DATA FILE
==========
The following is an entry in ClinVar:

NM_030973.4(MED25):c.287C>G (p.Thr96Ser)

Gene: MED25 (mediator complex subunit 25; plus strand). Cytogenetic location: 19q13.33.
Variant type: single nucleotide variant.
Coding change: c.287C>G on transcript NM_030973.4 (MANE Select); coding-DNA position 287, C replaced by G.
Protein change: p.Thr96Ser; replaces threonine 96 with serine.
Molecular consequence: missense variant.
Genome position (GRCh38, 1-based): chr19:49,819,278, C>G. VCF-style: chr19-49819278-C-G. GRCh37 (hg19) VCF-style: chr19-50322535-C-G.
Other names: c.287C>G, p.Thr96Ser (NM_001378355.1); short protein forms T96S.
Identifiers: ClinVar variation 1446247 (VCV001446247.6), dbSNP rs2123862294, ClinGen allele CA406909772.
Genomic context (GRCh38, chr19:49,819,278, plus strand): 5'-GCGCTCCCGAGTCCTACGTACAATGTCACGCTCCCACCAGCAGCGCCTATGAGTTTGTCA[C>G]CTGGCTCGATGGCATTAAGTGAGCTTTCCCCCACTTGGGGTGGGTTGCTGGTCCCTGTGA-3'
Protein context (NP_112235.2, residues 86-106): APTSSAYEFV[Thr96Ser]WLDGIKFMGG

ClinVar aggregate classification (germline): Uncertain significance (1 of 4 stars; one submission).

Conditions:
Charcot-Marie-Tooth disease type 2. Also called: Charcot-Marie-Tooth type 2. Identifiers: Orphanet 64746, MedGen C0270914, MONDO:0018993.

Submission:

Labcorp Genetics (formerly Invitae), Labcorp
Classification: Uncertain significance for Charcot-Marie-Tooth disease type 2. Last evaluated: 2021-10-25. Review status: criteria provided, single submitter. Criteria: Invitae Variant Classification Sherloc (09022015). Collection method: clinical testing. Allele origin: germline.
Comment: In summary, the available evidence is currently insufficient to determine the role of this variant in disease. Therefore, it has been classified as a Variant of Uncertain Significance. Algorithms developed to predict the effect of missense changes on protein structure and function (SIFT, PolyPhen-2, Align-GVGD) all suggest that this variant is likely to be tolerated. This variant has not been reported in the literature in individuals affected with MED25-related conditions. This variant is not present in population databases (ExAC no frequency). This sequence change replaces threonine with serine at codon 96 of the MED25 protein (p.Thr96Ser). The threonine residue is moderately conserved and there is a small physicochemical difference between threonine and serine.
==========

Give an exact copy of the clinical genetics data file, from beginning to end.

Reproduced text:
The following is an entry in ClinVar:

NM_030973.4(MED25):c.287C>G (p.Thr96Ser)

Gene: MED25 (mediator complex subunit 25; plus strand). Cytogenetic location: 19q13.33.
Variant type: single nucleotide variant.
Coding change: c.287C>G on transcript NM_030973.4 (MANE Select); coding-DNA position 287, C replaced by G.
Protein change: p.Thr96Ser; replaces threonine 96 with serine.
Molecular consequence: missense variant.
Genome position (GRCh38, 1-based): chr19:49,819,278, C>G. VCF-style: chr19-49819278-C-G. GRCh37 (hg19) VCF-style: chr19-50322535-C-G.
Other names: c.287C>G, p.Thr96Ser (NM_001378355.1); short protein forms T96S.
Identifiers: ClinVar variation 1446247 (VCV001446247.6), dbSNP rs2123862294, ClinGen allele CA406909772.
Genomic context (GRCh38, chr19:49,819,278, plus strand): 5'-GCGCTCCCGAGTCCTACGTACAATGTCACGCTCCCACCAGCAGCGCCTATGAGTTTGTCA[C>G]CTGGCTCGATGGCATTAAGTGAGCTTTCCCCCACTTGGGGTGGGTTGCTGGTCCCTGTGA-3'
Protein context (NP_112235.2, residues 86-106): APTSSAYEFV[Thr96Ser]WLDGIKFMGG

ClinVar aggregate classification (germline): Uncertain significance (1 of 4 stars; one submission).

Conditions:
Charcot-Marie-Tooth disease type 2. Also called: Charcot-Marie-Tooth type 2. Identifiers: Orphanet 64746, MedGen C0270914, MONDO:0018993.

Submission:

Labcorp Genetics (formerly Invitae), Labcorp
Classification: Uncertain significance for Charcot-Marie-Tooth disease type 2. Last evaluated: 2021-10-25. Review status: criteria provided, single submitter. Criteria: Invitae Variant Classification Sherloc (09022015). Collection method: clinical testing. Allele origin: germline.
Comment: In summary, the available evidence is currently insufficient to determine the role of this variant in disease. Therefore, it has been classified as a Variant of Uncertain Significance. Algorithms developed to predict the effect of missense changes on protein structure and function (SIFT, PolyPhen-2, Align-GVGD) all suggest that this variant is likely to be tolerated. This variant has not been reported in the literature in individuals affected with MED25-related conditions. This variant is not present in population databases (ExAC no frequency). This sequence change replaces threonine with serine at codon 96 of the MED25 protein (p.Thr96Ser). The threonine residue is moderately conserved and there is a small physicochemical difference between threonine and serine.